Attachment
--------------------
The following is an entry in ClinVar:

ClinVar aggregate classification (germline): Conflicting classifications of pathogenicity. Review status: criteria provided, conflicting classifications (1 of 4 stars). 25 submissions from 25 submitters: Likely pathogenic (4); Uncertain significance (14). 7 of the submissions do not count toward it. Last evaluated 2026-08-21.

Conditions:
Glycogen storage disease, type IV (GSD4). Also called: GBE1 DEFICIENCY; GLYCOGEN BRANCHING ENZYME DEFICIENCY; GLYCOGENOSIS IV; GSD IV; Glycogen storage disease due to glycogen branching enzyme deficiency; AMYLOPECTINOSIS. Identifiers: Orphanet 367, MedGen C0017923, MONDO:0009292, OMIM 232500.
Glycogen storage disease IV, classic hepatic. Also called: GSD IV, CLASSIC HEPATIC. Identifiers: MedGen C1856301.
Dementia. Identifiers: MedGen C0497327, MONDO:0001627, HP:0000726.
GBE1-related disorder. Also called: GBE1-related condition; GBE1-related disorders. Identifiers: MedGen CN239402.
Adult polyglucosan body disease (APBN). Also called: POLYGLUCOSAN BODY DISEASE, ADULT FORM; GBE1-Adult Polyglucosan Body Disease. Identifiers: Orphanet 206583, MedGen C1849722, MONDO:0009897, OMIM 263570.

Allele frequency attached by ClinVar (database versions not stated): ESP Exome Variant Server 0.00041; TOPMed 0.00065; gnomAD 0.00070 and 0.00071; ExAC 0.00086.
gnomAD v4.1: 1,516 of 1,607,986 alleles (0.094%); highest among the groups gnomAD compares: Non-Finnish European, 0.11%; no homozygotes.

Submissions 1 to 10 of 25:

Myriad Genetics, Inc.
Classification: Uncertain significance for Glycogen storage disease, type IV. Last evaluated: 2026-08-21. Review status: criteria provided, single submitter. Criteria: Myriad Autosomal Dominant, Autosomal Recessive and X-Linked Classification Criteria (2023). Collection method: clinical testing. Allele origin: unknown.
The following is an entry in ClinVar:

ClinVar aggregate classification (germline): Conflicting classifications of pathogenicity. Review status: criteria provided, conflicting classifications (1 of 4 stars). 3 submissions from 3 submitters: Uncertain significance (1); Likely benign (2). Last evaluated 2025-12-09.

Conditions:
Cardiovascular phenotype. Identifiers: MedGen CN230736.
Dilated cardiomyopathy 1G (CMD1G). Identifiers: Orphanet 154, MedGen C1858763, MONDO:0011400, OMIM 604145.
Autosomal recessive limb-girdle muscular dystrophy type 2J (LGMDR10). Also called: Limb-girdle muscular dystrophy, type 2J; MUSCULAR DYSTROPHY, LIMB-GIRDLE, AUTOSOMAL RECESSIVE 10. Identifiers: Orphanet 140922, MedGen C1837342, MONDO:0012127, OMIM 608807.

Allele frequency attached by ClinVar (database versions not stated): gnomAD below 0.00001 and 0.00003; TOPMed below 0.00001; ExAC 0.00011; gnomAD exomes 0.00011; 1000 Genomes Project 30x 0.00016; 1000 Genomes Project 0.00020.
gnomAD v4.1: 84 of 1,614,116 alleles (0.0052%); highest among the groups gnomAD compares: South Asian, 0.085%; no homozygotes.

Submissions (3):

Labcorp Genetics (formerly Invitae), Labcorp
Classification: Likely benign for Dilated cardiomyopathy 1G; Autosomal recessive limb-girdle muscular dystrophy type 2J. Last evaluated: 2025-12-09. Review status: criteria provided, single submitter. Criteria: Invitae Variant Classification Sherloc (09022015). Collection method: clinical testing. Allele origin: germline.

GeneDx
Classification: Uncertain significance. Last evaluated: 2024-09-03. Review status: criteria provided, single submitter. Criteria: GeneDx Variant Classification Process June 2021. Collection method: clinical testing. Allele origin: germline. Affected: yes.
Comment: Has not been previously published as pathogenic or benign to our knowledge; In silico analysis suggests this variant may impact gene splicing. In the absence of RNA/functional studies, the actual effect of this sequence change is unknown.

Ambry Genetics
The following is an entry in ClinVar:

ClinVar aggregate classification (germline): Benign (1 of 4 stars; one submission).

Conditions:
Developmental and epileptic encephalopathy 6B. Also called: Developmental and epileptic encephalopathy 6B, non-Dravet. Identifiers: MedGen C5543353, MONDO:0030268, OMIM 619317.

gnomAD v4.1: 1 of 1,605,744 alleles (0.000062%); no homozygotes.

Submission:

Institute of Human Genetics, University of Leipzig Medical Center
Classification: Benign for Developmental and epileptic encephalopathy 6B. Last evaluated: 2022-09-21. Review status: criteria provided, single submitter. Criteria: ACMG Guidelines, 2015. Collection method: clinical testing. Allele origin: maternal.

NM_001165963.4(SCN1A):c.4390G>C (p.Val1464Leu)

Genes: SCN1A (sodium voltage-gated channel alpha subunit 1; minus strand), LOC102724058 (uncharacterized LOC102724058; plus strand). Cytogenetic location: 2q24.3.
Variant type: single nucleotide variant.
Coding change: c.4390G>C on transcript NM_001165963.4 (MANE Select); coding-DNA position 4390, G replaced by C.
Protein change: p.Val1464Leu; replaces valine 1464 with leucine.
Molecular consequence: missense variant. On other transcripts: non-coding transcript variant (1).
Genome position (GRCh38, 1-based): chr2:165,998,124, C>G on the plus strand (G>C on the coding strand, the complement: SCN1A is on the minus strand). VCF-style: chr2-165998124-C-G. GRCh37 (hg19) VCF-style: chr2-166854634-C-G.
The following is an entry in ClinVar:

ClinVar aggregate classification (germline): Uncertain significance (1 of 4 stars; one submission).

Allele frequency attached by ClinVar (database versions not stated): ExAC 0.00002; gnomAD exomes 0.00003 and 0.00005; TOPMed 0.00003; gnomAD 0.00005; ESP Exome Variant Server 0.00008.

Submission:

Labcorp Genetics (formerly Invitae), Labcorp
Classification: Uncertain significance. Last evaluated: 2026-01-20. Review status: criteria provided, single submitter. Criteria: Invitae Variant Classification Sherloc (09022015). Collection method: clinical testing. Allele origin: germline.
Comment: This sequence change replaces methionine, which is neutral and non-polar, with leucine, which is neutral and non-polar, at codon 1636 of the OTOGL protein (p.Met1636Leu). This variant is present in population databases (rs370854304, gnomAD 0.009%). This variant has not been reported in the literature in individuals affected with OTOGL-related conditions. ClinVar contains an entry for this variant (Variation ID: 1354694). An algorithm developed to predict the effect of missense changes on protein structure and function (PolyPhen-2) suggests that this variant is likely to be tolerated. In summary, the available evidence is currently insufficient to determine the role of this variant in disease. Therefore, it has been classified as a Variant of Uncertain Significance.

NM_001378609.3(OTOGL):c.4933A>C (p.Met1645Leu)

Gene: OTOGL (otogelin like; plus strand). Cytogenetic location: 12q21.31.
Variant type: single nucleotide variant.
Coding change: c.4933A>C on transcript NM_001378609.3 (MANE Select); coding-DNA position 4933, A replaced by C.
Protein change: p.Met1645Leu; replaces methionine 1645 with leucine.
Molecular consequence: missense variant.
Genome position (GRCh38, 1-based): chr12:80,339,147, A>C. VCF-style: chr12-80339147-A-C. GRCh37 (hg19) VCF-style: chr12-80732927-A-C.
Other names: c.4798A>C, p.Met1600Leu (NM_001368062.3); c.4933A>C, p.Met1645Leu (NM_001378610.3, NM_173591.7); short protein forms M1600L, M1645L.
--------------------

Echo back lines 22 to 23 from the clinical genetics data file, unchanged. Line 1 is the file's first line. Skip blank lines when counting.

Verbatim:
Submissions (3):

Labcorp Genetics (formerly Invitae), Labcorp